SAMJ: South African Medical Journal
On-line version ISSN 2078-5135
Print version ISSN 0256-9574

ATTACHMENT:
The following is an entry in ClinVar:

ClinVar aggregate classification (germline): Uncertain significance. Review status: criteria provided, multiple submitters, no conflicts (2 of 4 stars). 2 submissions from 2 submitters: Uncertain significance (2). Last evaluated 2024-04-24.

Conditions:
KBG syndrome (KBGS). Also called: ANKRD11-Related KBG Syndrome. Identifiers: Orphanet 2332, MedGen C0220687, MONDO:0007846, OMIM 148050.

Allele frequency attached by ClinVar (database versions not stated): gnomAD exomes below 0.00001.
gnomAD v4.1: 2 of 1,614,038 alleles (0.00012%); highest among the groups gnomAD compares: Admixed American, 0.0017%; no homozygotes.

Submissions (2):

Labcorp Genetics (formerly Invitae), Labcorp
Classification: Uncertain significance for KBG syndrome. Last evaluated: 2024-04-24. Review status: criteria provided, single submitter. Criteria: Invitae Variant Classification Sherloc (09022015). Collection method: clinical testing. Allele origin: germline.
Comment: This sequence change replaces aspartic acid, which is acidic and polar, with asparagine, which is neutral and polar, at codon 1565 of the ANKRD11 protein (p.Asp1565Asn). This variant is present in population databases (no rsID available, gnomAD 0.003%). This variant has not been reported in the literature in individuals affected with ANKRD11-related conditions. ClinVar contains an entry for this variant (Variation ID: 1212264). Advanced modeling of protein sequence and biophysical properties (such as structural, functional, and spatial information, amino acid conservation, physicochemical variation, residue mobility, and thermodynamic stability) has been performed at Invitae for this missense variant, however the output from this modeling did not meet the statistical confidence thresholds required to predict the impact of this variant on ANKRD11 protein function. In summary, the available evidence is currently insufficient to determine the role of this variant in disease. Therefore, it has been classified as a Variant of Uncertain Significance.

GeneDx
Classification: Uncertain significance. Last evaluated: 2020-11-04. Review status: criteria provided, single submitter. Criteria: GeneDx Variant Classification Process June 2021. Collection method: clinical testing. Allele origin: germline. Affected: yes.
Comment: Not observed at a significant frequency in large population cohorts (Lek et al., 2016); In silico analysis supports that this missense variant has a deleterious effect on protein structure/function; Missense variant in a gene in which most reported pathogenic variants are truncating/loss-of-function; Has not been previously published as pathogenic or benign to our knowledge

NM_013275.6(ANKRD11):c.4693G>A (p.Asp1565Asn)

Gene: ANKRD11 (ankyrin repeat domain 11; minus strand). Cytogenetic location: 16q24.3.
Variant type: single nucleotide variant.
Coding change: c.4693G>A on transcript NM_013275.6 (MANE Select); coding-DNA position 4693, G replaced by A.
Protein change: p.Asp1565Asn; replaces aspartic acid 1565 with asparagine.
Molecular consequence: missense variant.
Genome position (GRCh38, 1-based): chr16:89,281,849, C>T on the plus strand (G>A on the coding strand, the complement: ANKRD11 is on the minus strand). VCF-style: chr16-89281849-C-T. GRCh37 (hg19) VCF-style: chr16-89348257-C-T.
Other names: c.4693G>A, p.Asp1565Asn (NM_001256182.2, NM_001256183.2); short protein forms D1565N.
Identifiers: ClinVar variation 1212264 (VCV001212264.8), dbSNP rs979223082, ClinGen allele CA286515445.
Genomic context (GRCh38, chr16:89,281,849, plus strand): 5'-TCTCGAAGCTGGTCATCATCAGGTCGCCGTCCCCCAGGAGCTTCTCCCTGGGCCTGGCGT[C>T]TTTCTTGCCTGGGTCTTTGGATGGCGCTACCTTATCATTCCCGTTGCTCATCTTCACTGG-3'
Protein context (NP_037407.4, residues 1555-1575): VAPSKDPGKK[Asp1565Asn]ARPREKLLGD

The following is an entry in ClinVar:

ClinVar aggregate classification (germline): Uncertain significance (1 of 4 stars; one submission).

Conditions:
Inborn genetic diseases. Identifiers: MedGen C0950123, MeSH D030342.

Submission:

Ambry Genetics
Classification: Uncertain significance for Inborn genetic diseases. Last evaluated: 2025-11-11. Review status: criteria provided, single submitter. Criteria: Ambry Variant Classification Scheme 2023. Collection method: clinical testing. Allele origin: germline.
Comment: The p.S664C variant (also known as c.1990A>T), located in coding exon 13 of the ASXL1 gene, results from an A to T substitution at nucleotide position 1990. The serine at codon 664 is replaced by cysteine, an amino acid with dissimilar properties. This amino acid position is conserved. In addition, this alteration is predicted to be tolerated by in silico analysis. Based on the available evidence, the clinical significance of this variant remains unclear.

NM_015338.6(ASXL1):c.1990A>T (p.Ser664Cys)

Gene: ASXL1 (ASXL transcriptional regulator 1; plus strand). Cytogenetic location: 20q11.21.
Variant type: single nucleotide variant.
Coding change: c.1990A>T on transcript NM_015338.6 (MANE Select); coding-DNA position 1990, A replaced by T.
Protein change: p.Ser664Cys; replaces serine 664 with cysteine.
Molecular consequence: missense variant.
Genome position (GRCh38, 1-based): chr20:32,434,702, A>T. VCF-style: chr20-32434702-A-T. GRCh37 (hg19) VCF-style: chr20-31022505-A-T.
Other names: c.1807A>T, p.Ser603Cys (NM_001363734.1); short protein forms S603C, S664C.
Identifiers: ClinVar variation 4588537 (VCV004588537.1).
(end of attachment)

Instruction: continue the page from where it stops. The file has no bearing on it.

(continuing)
BACKGROUND: Despite the challenges facing healthcare in South Africa, empirical insights into the performance of healthcare services over time are scarce. METHODS: We analysed first admissions of adult medical inpatients to Groote Schuur Hospital, Cape Town, from January 2002 to July 2009. Data included age, sex, medical specialty, and date of admission and discharge. We used population group and hospital billing codes as proxy measures for socio-economic status (SES). We calculated the duration of stay in days from the date of admission to discharge, and inpatient mortality rates per 1 000 patient days. Poisson regression was used to estimate mortality rate ratios (MRR) in unadjusted analysis and after adjusting for potential confounders. RESULTS: There were 42 582 first admissions. Patient demographics shifted towards a lower SES. Median age decreased from 52 years in 2002 to 49 years in 2009, while patients aged 20 - 39 years increased in proportion from 26% to 31%. The unadjusted proportion of admissions which resulted in in-hospital deaths increased from 12% in 2002 to 17% in 2009. Corresponding mortality rates per 1 000 patient days were 17.0 (95% confidence interval (CI) 15.9 - 18.3) and 23.4 (95% CI 21.6 - 25.4), respectively (unadjusted MRR 1.37; 95% CI 1.23 - 1.53). Annual increases in mortality rates were highest during the first 2 days following admission (increasing from 30.1 to 50.3 deaths per 1 000), and were associated with increasing age, non-paying patient status, black population group and male sex, and were greatest in the emergency ward (adjusted MRR 1.73, comparing 2009 with 2002; 95% CI 1.49 - 2.01). DISCUSSION: Increasing medical inpatient mortality rates at a large South African academic hospital were most marked during the first 2 days after admission and appeared greatest among emergency medical inpatients.